We talk about the kinds of information that need to be stored and how that information is organized in the database (Tables, Records & Fields). Students are also introduced to the concept of data integrity and learn the importance of making sure data is stored is correct and stored in the right place.
Finally, student are given a tour of the Microsoft Access user interface and are asked to click through a simulation of the software.
Students open a small database in Microsoft Access to explore the user interface. The datasheet view will be used to update a record, delete a record and add a new record. Students also use a form to perform the same operations. Throughout the lesson, vocabulary from the first lesson (Database, Table, Record, Field, Data Integrity) will be reinforced.
Students will create a new database (blank, not from a template) and create a table. We will talk about the fields required for the table and the process used to determine those fields. Students are walked through the process of adding fields and selecting data types. The concept of a primary key is introduced and will be covered in detail in later lessons.
Students will start from a blank database and create another new table. This time students aren’t given as much information and are expected to remember some of the steps from the previous lesson. Once the table is ready, students will create a form and use the form to enter a record.
This lesson gives the student a larger database (over 10,000 records) to work with and starts to introduce concepts that will be used in the next lessons (queries, relationships, foreign keys & reports).
Students will open one table (customers) search for a particular customer. They will write down the customer ID (primary key) and then use that primary key to filter a second table (orders). We are teaching the skills and walking students through a manual simulation of a join query.
Students use the same 10,000 record database and define a relationship between the two tables. Then students will create a query that uses the relationship to show information from both tables at the same time. We discuss primary and foreign keys and compare the process to the work that was manually performed in Lesson 5.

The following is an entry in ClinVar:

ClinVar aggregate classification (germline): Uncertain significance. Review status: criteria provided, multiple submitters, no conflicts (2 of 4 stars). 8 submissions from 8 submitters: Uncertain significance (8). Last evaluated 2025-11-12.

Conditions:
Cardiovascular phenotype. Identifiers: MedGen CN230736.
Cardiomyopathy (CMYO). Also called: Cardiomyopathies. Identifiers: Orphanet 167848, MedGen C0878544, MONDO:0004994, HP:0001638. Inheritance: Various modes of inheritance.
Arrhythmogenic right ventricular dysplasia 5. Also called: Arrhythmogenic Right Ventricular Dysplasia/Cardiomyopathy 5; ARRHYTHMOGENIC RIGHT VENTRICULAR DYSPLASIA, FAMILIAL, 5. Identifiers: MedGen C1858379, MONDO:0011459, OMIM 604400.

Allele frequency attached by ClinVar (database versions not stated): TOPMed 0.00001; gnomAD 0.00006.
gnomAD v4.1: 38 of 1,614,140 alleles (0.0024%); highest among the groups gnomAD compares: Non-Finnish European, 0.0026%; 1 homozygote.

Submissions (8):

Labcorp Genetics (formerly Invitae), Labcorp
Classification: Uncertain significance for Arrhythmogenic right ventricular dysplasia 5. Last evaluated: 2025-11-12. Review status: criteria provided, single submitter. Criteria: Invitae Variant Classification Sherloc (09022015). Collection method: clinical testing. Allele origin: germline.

Students build a summary report (sales per state) by creating a summary join query and then building a report from that query. The report design tool is used to change the location and appearance of fields.
Hopefully you will be able to use some of these Microsoft Access lesson plans for your students. Feel free to sign up for a free trial to see other lessons for Microsoft Word, Excel and PowerPoint.
We have been working feverishly to get more business education resources ready for you and your students. And even if you aren’t using our program, I thought you’d still find this relevant, in case you are looking for some inspiration on International Business or Entrepreneurship, or if you want to just do a sanity check against what we are including in these lesson plans against what you include in yours. So here’s what we have…
The wait is over! The first unit of International Business, The Global Economy, is now available in the catalog. The lessons for this unit include: Global Economics, International Trade Part 1, International Trade Part 2, and Influences on the International Business Environment.
In addition to these learning objectives, your students will hear new terms such as goods, services, products, imports, exports, etc… On top of all that great information, we endeavor to help students have a little fun. We’ve got a great character named Chuck (a tennis shoe) helping them along the way, a student worksheet to help them take notes, lots of questions and interactions, and even some cool music.
The first unit of Entrepreneurship has been released as well! In this unit, students will attend a workshop on becoming and entrepreneur. In Being an Entrepreneur, students are not only given the definition of entrepreneurship, they are given many examples of well-known entrepreneurs. They also have the opportunity to hear the experiences of three self-made business owners who are eager to share their stories.
If you have some time to audit these units, we’d love to hear from you! By taking a look at these courses, along with their additional materials (teacher manuals and PowerPoint presentations), you can get a jump start on working these modules into your lesson plans for the upcoming school year.